Only through making decisions do you become more and more conscious, more crystallised, only through decisions do you become more sharp. Otherwise you become dull.
People go on from one guru to another, from one master to another, from one temple to another—not because they are great seekers but because they are incapable of decision. So they go from one to another. This is their way to avoid commitment.
Hit-and-run love affairs
The same thing happens in human relationships, a man goes from one woman to another. People think he is a great lover—he is not a lover at all. He is trying to avoid any deep involvement because with deep involvement, problems have to be faced; much pain has to be gone through. So one simply plays safe; one makes it a point never to fall deeply for somebody. If you fall too deep you may not be able to come back easily. And if you go deeply into somebody, somebody else will go deeply into you—it is always proportionate. It is a give and take, a sharing. Then one may get entangled too much, and it will be difficult to escape and the pain may be much. So people learn how to play safe; they just let surfaces meet and have hit-and-run love affairs. Before you are caught, you run.
This is what is happening in the modern world. People have become so juvenile, so childish; they are losing all their maturity.
Maturity comes only when you are ready to face the pain of your being; maturity comes only when you are ready to take the challenge. And there is no greater challenge than to love.
To live happily with another person is the greatest challenge in the world. It is very easy to live peacefully alone, it is very difficult to live peacefully with somebody else, because two worlds collide, two worlds meet—two totally different worlds.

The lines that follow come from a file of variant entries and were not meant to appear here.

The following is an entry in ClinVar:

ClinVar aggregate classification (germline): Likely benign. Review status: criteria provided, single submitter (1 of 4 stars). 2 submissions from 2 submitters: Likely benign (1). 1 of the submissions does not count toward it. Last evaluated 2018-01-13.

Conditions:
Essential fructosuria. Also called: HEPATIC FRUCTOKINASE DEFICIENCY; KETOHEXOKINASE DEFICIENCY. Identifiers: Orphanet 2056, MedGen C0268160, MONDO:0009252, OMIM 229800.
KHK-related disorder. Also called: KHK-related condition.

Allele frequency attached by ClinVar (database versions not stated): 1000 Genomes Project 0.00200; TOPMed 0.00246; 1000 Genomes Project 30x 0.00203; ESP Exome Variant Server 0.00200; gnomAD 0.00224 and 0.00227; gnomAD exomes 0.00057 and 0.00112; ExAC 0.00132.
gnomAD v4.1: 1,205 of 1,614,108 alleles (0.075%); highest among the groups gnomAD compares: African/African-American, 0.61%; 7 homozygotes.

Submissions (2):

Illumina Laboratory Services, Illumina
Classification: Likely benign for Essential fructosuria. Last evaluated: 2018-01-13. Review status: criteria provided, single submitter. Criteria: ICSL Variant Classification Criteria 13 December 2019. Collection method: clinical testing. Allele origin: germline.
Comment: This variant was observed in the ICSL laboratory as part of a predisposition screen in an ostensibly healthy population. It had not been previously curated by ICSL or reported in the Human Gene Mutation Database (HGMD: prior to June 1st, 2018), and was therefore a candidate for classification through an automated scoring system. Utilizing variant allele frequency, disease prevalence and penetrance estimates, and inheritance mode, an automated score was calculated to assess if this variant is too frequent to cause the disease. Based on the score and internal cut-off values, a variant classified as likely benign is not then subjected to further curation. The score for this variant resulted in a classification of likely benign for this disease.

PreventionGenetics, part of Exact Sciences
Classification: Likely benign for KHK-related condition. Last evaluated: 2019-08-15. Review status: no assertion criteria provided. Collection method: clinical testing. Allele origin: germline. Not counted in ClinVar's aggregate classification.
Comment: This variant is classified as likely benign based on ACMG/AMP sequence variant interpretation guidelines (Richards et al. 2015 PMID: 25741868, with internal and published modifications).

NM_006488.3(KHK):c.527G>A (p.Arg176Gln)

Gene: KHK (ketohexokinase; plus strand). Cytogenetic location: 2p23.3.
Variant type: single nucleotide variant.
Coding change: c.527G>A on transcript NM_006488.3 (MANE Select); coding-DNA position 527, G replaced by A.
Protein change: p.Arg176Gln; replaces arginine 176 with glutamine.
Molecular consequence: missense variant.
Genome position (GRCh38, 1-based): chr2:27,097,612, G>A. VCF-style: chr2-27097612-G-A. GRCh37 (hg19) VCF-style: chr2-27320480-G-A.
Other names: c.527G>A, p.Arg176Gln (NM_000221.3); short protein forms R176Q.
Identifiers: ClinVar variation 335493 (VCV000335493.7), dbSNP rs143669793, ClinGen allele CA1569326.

How are they attracted to each other? Because they are totally different, they are almost polar opposites.
The other—a reflection of you
It is very difficult to be peaceful in a relationship, but that is the challenge. If you escape from that, you escape from maturity. If you go into it with all the pain, and still continue going into it, then by and by the pain becomes a blessing, the curse becomes a blessing. By and by, through the conflict and friction, crystallisation arises. Through the struggle you become more alert, more aware.
The other becomes like a mirror to you. You can see your ugliness in the other. The other provokes your unconscious, bringing it to the surface. You will have to learn about all the hidden parts of your being and the easiest way to learn is to be mirrored and reflected in your relationship. Easiest, I call it, because there is no other way—but it is hard because you will have to change through it. So much conflict arises.
Pick the unfamiliar
One thing is certain: the past you have lived, so there is nothing to decide there. The known leaves nothing to be decided, only the unknown. Only the unknown should have a call for you because that you have not yet lived; you have not moved in that territory. Move! Something new may happen there. Always decide to go for the unknown, whatsoever the risk, and you will grow continuously.
But when you go on deciding to select the known, you move in a circle with the past again and again. You go on repeating it; you have become a gramophone record.
Postponement is simply stupid. Tomorrow also you will have to decide, so why not today? And do you think that tomorrow you will be wiser than you are today? Do you think that tomorrow you will be livelier than today? Do you think that tomorrow you will be younger than today, fresher
Tomorrow you will be older, your courage will be less; tomorrow you will be more experienced, your cunningness will be more. Tomorrow death will come closer—you will start wavering and being more afraid. Never postpone for tomorrow. And who knows? Tomorrow may come or it may not. If you have to decide, you have to do so right now. Make up your mind. Don’t go on postponing infinitely.
Excerpted from Dang Dang Doko Dang. Courtesy: Osho International Foundation www.osho.com.
This was first published in the September 2014 issue of Complete Wellbeing.
Spot an error in this article? A typo may be? Or an incorrect source? Let us know!